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Pat's Corner

by Padraig Parkinson |  Published: Mar 01, 2006


Recently, Scott Gray got two kings in a big tournament. He got half his money in before the flop, and then timed out when it was time to put in the rest. The man was in a state of shock. He timed out because he had just gotten a phone call to tell him that one of the most popular poker players in the history of Irish poker, Pat Crow, had moved on to the next game. Scott phoned me shortly afterward. He seemed to think that Big Pat Crow wouldn't have approved, but I know he would have. He'd have loved it.

Big Pat learned his poker the Irish way. He fell in love with the game, played like an idiot, lost everything, and then decided to work out how to play. He wasn't unique. That's how we all learned our poker in Dublin. At least that's what I did.

Pat and I were both broke at the same time long ago, but we got real lucky. It was a thing called Tourney Wars. Both poker clubs in Dublin were trying to outbid each other in terms of how much they would guarantee each night. Enter Padraig and Pat. Lord James was the tournament director in the old Jackpot Club, and no matter how badly we screwed up and how skint we were, Lord James not only loaned us the entry money and gave us back any profit we made, but he introduced a bounty of £20 on any other player of his choice. The bounty was normally the same guy, but was subject to change from the tournament director. On one famous occasion, Lord James changed the bounty because a woman had really ticked him off. He knew that, I knew that, and Pat knew that. Pat still went to great lengths to knock out the previous target in a ridiculous fashion. Pat just said, "Old habits die hard."

Whenever the Irish hang around the bar at a poker tournament, wishing they were in a poker tournament or wishing there never was a poker tournament, some stories just keep getting told and retold. Some deserve it and some don't. One of the great ones is when Dave Thuite was owed several thousand pounds by a customer from his automobile business. Dave decided it was time to go collect, and he decided to bring Big Pat along as half of the muscle. They arrived at this guy's house and he gave them £50 out of a three and a half thousand bill. Dave's a nice guy, and he considered that Pat should be looked after anyway. So, the two guys went into a Chinese restaurant. They seated themselves and ordered a meal for four. Twenty minutes later, they called the waiter over to inquire why they hadn't been served, and the waiter informed them that he was waiting for the ladies to arrive. The boys told him that there weren't any ladies coming and that he could get on with it. They duly polished everything off.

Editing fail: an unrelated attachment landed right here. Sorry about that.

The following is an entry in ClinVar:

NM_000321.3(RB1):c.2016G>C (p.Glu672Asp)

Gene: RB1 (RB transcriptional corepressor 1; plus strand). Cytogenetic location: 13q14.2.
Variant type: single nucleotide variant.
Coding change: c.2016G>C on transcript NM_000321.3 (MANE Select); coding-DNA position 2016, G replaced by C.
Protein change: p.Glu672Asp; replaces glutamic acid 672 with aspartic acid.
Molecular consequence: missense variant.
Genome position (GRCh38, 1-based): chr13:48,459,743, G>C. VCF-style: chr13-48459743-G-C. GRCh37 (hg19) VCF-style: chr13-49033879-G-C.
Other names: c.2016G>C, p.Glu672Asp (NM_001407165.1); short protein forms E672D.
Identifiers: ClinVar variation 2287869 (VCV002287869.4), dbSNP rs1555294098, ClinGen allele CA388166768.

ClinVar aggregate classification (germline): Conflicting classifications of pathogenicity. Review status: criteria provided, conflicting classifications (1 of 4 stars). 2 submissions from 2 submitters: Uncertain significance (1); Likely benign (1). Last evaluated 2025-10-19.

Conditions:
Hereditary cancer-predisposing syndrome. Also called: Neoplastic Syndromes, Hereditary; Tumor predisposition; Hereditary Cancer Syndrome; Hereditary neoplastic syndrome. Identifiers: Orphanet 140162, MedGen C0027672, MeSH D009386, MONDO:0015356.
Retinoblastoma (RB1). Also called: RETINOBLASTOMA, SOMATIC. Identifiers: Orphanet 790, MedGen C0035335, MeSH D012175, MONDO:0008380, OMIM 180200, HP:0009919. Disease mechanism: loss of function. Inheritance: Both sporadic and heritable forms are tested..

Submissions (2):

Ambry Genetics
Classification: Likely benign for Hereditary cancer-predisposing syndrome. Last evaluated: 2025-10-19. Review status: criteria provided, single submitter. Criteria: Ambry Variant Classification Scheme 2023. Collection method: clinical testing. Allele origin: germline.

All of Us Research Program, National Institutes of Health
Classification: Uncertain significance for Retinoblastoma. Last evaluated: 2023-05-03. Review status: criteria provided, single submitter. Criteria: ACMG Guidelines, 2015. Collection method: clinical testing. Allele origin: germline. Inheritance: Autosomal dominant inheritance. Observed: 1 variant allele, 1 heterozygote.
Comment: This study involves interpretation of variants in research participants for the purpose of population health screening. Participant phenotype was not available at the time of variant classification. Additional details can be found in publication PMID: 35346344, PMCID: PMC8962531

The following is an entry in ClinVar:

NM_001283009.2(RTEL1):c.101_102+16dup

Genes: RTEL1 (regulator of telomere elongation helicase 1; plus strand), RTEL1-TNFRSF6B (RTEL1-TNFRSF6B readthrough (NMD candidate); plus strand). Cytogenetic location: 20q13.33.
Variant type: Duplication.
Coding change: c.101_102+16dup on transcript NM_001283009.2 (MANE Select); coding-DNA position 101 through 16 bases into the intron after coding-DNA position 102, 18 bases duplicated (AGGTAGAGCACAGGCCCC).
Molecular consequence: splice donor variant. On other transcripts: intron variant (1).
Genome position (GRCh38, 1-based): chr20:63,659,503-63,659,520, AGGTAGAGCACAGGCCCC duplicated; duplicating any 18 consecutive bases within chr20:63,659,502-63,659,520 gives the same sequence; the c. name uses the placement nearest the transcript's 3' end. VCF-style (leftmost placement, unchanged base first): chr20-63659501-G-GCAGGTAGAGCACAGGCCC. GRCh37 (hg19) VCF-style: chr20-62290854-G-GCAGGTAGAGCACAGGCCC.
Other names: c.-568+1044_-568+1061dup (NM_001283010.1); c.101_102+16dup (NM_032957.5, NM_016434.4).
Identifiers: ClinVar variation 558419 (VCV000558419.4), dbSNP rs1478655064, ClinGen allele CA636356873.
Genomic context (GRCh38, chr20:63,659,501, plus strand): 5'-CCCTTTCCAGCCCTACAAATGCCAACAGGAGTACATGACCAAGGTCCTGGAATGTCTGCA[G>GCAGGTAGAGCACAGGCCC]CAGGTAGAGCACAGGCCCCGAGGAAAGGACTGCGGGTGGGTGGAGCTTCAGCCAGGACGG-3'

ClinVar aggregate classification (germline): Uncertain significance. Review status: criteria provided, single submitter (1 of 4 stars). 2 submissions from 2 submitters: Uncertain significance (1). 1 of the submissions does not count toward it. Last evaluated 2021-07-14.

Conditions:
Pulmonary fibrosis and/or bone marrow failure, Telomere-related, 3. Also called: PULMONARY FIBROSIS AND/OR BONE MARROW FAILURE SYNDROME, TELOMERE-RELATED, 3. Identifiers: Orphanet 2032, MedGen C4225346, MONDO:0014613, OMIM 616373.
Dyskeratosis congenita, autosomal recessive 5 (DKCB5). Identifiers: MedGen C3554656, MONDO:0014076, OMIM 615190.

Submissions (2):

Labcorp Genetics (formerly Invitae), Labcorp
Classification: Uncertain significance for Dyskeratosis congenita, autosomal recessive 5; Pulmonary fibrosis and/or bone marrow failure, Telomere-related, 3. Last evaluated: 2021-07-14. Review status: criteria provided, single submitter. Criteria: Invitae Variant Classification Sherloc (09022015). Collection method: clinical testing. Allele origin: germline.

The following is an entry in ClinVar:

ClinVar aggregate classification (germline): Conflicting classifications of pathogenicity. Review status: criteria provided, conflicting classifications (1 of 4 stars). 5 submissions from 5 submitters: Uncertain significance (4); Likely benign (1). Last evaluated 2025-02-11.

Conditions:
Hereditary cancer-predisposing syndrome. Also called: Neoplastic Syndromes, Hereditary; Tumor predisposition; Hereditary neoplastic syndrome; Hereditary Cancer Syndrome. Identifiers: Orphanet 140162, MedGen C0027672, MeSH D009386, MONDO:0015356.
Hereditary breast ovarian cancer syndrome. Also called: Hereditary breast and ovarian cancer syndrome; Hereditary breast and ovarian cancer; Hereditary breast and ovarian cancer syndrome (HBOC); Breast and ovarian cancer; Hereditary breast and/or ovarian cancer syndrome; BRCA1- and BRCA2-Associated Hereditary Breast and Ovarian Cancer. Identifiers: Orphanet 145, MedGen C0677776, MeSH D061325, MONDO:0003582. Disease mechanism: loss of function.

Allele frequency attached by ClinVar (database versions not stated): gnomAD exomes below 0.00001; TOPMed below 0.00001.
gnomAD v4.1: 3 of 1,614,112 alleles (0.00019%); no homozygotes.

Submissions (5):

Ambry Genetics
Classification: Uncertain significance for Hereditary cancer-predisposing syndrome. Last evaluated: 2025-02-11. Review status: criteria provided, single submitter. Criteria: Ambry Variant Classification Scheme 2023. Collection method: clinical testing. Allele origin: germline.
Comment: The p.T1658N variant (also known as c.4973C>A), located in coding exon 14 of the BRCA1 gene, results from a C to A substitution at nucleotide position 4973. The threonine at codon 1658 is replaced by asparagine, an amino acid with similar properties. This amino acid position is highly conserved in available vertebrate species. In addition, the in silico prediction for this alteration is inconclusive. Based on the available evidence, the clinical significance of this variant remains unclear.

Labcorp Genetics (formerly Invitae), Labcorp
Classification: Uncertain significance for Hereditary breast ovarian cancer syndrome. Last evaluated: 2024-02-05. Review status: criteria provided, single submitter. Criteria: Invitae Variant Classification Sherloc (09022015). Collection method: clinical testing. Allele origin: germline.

Pat lived for poker. He did whatever it took. He turned a great taxi business into a no taxi business. He once even had the food franchise in the Griffin Club. Pat ran the franchise well, except once he got a few quid to play upstairs, you could make your own ham sandwich. I did, and so did everybody else. Pat moved on; he ran the taxi that used to be outside the club all night. It wasn't a bluff, he was inside. He then ran a restaurant. We all ate there; Pat was in the club. You couldn't dream of a guy like this. Pat was just it.

It was probably the most popular win in the history of Irish poker when Big Pat won the Winter Tournament in Dublin a few years ago. Don't tell anyone that that wasn't the Irish championship. We gave him one.

Pat finished up dealing in the Fitzwilliam Club. I didn't get back there often enough. The last serious conversation I had with Pat, he was delighted. Dealing the game he loved, putting a few quid by, paying a few quid back, he was the happiest I'd ever seen him.

Thanks, Big Pat. Thanks for showing us that in poker, as in life, it's not all about the trophies or the money. They're the mirage. Thanks, Pat Crow, it's all about how you play the game. There's a line in Irish: Go neirigh an bothar leat.